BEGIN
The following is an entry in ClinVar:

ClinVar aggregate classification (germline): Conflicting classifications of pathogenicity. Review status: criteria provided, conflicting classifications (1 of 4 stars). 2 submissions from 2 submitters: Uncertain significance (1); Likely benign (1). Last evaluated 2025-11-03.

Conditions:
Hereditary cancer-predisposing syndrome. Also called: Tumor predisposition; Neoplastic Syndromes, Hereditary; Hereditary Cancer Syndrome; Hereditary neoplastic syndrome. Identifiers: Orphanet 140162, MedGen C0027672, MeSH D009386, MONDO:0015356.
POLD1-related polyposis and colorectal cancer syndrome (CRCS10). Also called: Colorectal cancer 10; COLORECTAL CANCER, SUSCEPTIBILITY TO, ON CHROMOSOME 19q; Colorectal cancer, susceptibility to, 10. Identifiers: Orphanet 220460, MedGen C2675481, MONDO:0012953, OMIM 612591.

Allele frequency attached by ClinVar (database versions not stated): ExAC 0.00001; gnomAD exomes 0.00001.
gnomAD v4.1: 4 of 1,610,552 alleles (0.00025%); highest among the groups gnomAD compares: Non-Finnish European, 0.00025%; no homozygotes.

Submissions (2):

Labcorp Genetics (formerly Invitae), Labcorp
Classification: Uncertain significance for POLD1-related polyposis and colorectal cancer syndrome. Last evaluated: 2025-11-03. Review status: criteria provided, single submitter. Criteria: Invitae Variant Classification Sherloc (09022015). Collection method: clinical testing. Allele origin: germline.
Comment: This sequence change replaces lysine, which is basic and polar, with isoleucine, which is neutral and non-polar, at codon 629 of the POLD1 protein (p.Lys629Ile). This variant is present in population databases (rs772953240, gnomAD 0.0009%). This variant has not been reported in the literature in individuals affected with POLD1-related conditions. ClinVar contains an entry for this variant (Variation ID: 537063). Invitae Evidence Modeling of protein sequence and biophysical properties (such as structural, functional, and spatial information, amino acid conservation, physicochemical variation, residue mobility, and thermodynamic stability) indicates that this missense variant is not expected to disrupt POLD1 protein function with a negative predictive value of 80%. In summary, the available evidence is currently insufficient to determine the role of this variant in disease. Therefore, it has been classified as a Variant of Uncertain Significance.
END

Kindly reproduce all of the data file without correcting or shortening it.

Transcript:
The following is an entry in ClinVar:

ClinVar aggregate classification (germline): Conflicting classifications of pathogenicity. Review status: criteria provided, conflicting classifications (1 of 4 stars). 2 submissions from 2 submitters: Uncertain significance (1); Likely benign (1). Last evaluated 2025-11-03.

Conditions:
Hereditary cancer-predisposing syndrome. Also called: Tumor predisposition; Neoplastic Syndromes, Hereditary; Hereditary Cancer Syndrome; Hereditary neoplastic syndrome. Identifiers: Orphanet 140162, MedGen C0027672, MeSH D009386, MONDO:0015356.
POLD1-related polyposis and colorectal cancer syndrome (CRCS10). Also called: Colorectal cancer 10; COLORECTAL CANCER, SUSCEPTIBILITY TO, ON CHROMOSOME 19q; Colorectal cancer, susceptibility to, 10. Identifiers: Orphanet 220460, MedGen C2675481, MONDO:0012953, OMIM 612591.

Allele frequency attached by ClinVar (database versions not stated): ExAC 0.00001; gnomAD exomes 0.00001.
gnomAD v4.1: 4 of 1,610,552 alleles (0.00025%); highest among the groups gnomAD compares: Non-Finnish European, 0.00025%; no homozygotes.

Submissions (2):

Labcorp Genetics (formerly Invitae), Labcorp
Classification: Uncertain significance for POLD1-related polyposis and colorectal cancer syndrome. Last evaluated: 2025-11-03. Review status: criteria provided, single submitter. Criteria: Invitae Variant Classification Sherloc (09022015). Collection method: clinical testing. Allele origin: germline.
Comment: This sequence change replaces lysine, which is basic and polar, with isoleucine, which is neutral and non-polar, at codon 629 of the POLD1 protein (p.Lys629Ile). This variant is present in population databases (rs772953240, gnomAD 0.0009%). This variant has not been reported in the literature in individuals affected with POLD1-related conditions. ClinVar contains an entry for this variant (Variation ID: 537063). Invitae Evidence Modeling of protein sequence and biophysical properties (such as structural, functional, and spatial information, amino acid conservation, physicochemical variation, residue mobility, and thermodynamic stability) indicates that this missense variant is not expected to disrupt POLD1 protein function with a negative predictive value of 80%. In summary, the available evidence is currently insufficient to determine the role of this variant in disease. Therefore, it has been classified as a Variant of Uncertain Significance.